trusting the science, not the plan

At Commonweal, I have a brief cover essay on the January 6 Capitol insurrection and QAnon, the far-right theory that—among other beliefs—claims cultural and political elites from the Clintons to Bill Gates are covert pedosatanists intent on destroying America. Recent writing from the New Yorker and the Atlantic has painted QAnon as a “new religion” that has abandoned “reason, objectivity, and other Enlightenment values,” but I think this religious framing misses the mark. In light of the overwhelming complexity of our overlapping crises and QAnon’s stubborn “pretension of omniscience,” I revisit the writings of Walter Lippmann to argue that Q’s followers should be seen not so much as “a sect of believers with scriptures and sacraments” but instead as a mob of “self-deluded know-it-alls.” And acting out of epistemic hubris, of course, never ends well:

But these clips of the Capitol riots underscore the perils of confident prediction. After the so-called QAnon Shaman scribbled “It’s only a matter of time, justice is coming!” on a Senate desk, he led his fellow insurrectionists in triumphant prayer, their hands aloft: “Thank you, divine, omniscient, omnipotent, and omnipresent creator God, for blessing each and every one of us.” They assumed that Providence had led them there and would grant them “the divine and omnipresent white light of love and protection.” But the Storm passed, Trump surrendered. QAnon’s prideful omniscience collapsed at the moment of Joe Biden’s pious request—“So help me God”—and prophecy turned out to be fantasy. Our present is the one End of Days they had never predicted, every arrest a rapture, every mugshot a revelation.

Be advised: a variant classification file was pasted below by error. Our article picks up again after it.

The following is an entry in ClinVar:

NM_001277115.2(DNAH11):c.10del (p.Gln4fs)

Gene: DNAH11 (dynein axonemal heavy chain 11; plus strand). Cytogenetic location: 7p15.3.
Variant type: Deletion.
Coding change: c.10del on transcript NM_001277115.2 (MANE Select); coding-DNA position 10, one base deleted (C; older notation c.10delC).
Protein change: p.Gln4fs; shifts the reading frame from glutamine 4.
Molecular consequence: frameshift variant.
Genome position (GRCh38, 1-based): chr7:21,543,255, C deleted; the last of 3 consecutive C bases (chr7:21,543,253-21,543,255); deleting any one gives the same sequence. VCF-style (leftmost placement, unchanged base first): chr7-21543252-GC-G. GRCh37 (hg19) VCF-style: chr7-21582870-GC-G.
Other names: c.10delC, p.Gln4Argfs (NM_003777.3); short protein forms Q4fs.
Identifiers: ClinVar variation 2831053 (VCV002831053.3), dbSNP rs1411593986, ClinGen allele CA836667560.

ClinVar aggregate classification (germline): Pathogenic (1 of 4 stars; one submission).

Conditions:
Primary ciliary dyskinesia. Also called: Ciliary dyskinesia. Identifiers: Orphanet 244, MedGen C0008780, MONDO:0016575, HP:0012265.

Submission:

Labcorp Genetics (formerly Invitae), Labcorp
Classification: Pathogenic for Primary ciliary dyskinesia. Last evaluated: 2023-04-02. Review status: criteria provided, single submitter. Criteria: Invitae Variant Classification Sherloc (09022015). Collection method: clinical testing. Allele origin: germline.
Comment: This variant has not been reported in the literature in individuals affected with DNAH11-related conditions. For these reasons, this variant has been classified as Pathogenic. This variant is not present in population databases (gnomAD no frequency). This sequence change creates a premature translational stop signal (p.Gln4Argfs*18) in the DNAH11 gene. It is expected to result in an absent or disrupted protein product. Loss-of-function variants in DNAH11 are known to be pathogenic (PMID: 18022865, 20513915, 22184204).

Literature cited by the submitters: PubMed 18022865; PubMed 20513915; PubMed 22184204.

Read the rest in the June issue of Commonweal.

[Update: I had the opportunity to underscore some important points about Lippmann’s proposal for “intelligence work” in the July issue.]